Within the last year the Gila River Indian Community (GRIC) Transportation Technical Team (TTT) has conducted community outreach meetings for feedback to aid in the process of consideration of the proposed South Mountain Loop 202 freeway on Community lands approximately 1,000-4,000 feet from the Community boundary at Pecos Road. However in this process, the TTT has presented only two Loop 202 alignment options:
1) the E1 Alignment—the off reservation or Pecos Road alignment; and
2) the GRIC alignment—the “optional” on-reservation alignment. The current on-reservation study is in conjunction with GRIC, the Arizona Department of Transportation (ADOT), the Federal Highway Administration (FHWA), the Maricopa Association of Governments (MAG) and the city of Phoenix.
The E1 Alternative or Pecos Alignment: The E1 Alternative or Pecos Alignment, was finalized in 2005 by ADOT. It is a corridor approximately 1000 feet wide and is about 37 miles long. From the intersection with I-10 and the Santan portion of the Loop 202, the proposed Pecos Alignment/E1 Alternative follows Pecos Road, turning to avoid the GRIC and cutting through South Mountain. The alignment then turns north near 59th Avenue to intersect with I-10 (Fig. 1).
GRIC Alignment: In 2000 by resolution, District 6 Community members voted down the consideration of a freeway on tribal land. Later in 2005, a GRIC-wide resolution reinforced the previous decision. The people had spoken clearly: the South Mountain Freeway was not wanted on tribal lands.
Yet in January 2010 Governor Bill Rhodes sent a letter to Governor Brewer and ADOT to reopen the issue. The letter outlined concerns of the Community, including avoiding cultural sites, preserving traditional routes and wildlife corridors, and not cutting into South Mountain. This study option was identified as consisted with the Gila Borderlands Regional Planning Study conducted for the GRIC in 1988.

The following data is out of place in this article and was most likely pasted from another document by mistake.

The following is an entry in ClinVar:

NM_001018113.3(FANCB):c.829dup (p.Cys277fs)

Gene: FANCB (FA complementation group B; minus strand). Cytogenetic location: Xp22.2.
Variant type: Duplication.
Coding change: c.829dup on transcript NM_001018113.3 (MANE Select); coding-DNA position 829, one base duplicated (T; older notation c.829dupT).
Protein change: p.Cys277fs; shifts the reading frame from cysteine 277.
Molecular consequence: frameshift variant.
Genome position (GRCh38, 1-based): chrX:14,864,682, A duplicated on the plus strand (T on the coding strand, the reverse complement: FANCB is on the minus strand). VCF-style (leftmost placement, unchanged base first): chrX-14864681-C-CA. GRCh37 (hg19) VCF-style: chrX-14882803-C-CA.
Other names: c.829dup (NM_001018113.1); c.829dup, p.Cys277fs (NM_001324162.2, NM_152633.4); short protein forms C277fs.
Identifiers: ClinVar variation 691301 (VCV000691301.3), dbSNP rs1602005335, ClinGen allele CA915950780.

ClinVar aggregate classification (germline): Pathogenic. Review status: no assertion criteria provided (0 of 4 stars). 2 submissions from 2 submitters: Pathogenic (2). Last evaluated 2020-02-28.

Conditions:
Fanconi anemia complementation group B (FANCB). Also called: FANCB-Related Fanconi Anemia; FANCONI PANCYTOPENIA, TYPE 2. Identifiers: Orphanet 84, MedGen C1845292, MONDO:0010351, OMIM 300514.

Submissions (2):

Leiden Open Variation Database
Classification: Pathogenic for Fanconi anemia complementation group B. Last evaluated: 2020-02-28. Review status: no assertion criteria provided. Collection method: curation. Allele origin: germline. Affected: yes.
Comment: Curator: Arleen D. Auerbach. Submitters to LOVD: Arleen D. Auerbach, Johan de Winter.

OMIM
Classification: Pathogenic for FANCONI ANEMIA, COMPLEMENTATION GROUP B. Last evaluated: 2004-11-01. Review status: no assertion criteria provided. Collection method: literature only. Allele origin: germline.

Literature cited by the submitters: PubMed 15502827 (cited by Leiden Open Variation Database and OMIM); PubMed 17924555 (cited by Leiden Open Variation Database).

The On-Reservation alignment proposed by GRIC leadership in 2010 is touted as an “alternative” to address community members concerns about the cultural and environmental impact of the Pecos Alignment.
The proposed GRIC alignment runs from Pecos Park on 48th Street southward, turning east west- ward, paralleling Pecos Road. It extends toward a District 6 subdivision to avoid cutting into South Mountain. There is less than 1 mile between the Pecos and GRIC Alignment’s (see Fig. 1).
While the people declare that a freeway is not wanted on tribal land, tribal leadership continues to do what it thinks is best. But when looked at closer, the preservation of South Mountain by way of the proposed GRIC route is not much different from the Pecos Alignment. Impacts are NOT mitigated by a distance of less than 1 mile. Looked at another way, it becomes clearer that South Mountain preservation is only a front to bolster leadership’s real concern: economic development.